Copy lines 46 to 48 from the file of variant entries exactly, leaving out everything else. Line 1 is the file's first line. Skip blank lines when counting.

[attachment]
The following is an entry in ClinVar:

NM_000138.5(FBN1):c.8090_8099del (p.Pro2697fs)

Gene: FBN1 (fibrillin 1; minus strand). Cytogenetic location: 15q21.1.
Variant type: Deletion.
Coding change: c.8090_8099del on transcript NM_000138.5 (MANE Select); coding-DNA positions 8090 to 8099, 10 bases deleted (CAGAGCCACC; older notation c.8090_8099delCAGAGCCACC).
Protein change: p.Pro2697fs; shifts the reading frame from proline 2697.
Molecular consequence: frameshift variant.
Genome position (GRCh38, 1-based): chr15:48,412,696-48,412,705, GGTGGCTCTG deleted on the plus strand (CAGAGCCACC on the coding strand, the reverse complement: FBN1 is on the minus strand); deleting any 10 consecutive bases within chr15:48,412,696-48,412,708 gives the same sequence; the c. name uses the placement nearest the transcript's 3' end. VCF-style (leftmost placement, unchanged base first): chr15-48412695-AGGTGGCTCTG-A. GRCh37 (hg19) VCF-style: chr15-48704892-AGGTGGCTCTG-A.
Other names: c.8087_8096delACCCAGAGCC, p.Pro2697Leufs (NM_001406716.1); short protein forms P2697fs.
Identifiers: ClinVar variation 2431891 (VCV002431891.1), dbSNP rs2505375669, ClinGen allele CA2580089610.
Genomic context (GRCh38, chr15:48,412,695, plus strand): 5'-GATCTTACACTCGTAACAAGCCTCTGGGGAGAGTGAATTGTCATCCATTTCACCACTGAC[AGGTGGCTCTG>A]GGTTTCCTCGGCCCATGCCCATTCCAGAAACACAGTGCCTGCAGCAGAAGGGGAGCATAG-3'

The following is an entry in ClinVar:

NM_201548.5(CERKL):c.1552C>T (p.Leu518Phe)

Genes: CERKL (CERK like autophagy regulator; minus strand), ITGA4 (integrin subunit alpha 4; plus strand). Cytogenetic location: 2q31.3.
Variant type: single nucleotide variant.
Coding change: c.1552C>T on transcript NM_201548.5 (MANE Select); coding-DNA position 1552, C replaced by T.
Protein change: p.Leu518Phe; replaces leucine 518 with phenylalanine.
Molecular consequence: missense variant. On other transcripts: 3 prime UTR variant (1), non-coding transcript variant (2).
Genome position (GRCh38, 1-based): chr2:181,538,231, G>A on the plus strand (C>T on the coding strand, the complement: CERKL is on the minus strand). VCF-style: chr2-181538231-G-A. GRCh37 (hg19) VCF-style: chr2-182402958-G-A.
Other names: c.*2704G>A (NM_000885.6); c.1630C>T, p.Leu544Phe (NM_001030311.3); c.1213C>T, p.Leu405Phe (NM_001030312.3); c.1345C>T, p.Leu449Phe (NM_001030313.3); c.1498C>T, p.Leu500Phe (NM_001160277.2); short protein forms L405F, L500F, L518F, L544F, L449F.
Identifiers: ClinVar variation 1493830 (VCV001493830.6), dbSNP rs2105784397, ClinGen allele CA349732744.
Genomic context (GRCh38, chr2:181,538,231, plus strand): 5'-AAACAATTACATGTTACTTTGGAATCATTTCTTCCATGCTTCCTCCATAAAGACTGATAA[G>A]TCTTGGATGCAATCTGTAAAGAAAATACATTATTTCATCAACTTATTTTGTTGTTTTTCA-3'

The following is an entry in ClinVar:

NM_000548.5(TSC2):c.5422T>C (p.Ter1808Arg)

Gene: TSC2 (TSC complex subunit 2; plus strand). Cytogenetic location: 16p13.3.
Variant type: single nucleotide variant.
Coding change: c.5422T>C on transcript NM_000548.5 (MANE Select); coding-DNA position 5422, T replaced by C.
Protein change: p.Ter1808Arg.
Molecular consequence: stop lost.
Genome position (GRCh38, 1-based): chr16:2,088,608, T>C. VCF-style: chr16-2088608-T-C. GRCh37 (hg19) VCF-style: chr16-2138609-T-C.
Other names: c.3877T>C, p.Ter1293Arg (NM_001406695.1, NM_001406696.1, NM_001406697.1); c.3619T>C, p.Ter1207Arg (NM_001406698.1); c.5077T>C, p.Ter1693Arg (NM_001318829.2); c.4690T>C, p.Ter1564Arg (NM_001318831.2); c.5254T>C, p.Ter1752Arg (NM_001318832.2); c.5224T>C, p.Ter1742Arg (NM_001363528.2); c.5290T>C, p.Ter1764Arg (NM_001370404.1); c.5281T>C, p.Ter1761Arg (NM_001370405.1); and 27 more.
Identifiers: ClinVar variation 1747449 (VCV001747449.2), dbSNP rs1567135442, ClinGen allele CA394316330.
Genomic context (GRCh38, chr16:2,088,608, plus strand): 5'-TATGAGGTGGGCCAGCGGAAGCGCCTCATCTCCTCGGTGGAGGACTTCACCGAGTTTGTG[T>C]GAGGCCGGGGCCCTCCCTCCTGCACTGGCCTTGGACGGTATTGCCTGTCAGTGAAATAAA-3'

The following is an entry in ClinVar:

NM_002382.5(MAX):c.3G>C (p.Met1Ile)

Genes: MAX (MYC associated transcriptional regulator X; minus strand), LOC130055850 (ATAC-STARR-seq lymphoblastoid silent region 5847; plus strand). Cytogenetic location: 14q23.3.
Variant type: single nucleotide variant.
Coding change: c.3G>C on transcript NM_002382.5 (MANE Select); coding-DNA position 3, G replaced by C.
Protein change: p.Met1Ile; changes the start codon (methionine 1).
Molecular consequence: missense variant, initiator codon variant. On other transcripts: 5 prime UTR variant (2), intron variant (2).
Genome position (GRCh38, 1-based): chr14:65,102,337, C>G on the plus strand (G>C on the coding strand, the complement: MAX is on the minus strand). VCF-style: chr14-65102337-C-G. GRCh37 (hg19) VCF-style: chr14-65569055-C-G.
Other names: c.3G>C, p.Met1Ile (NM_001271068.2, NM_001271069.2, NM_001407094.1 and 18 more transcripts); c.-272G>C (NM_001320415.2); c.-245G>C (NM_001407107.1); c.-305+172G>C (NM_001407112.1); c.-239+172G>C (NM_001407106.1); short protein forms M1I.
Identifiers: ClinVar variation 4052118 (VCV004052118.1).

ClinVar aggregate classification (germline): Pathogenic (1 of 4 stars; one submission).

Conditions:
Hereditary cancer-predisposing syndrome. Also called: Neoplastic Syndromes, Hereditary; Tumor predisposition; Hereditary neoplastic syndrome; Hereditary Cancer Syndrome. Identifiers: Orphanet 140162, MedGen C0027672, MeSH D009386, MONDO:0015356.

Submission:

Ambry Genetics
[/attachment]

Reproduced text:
Hereditary cancer-predisposing syndrome. Also called: Neoplastic Syndromes, Hereditary; Tumor predisposition; Hereditary neoplastic syndrome; Hereditary Cancer Syndrome. Identifiers: Orphanet 140162, MedGen C0027672, MeSH D009386, MONDO:0015356.

Submission:

Ambry Genetics